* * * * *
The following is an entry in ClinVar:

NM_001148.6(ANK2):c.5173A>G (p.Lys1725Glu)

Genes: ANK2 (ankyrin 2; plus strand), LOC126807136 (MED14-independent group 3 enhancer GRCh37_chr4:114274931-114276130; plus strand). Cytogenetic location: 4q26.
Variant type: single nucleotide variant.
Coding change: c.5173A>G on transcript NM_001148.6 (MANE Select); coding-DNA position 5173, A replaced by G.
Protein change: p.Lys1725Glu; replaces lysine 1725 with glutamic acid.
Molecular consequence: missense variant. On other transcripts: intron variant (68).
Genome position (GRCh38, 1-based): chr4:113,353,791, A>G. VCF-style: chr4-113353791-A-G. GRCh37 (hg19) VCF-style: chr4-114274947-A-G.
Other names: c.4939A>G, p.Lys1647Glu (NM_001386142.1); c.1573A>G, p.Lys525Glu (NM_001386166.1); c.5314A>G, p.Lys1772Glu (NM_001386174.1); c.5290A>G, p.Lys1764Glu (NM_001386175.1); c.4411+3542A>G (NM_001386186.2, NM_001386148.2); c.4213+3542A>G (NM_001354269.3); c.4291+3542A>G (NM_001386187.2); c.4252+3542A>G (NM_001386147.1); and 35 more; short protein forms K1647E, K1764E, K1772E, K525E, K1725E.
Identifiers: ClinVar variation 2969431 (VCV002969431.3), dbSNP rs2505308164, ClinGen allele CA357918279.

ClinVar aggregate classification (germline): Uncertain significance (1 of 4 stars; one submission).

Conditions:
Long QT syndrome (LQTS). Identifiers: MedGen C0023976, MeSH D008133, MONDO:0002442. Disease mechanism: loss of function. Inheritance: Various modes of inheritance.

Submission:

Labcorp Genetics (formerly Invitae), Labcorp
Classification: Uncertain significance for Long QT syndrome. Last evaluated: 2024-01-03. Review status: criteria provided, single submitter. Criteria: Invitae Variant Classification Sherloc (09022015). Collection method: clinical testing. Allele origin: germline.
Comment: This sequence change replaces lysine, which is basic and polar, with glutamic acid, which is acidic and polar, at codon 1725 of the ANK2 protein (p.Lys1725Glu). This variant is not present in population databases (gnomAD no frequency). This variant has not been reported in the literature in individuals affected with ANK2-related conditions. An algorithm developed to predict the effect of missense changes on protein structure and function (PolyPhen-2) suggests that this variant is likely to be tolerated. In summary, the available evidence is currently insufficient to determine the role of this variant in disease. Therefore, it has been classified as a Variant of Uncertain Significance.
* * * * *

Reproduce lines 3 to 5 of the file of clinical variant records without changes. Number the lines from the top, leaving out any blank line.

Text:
Genes: ANK2 (ankyrin 2; plus strand), LOC126807136 (MED14-independent group 3 enhancer GRCh37_chr4:114274931-114276130; plus strand). Cytogenetic location: 4q26.
Variant type: single nucleotide variant.
Coding change: c.5173A>G on transcript NM_001148.6 (MANE Select); coding-DNA position 5173, A replaced by G.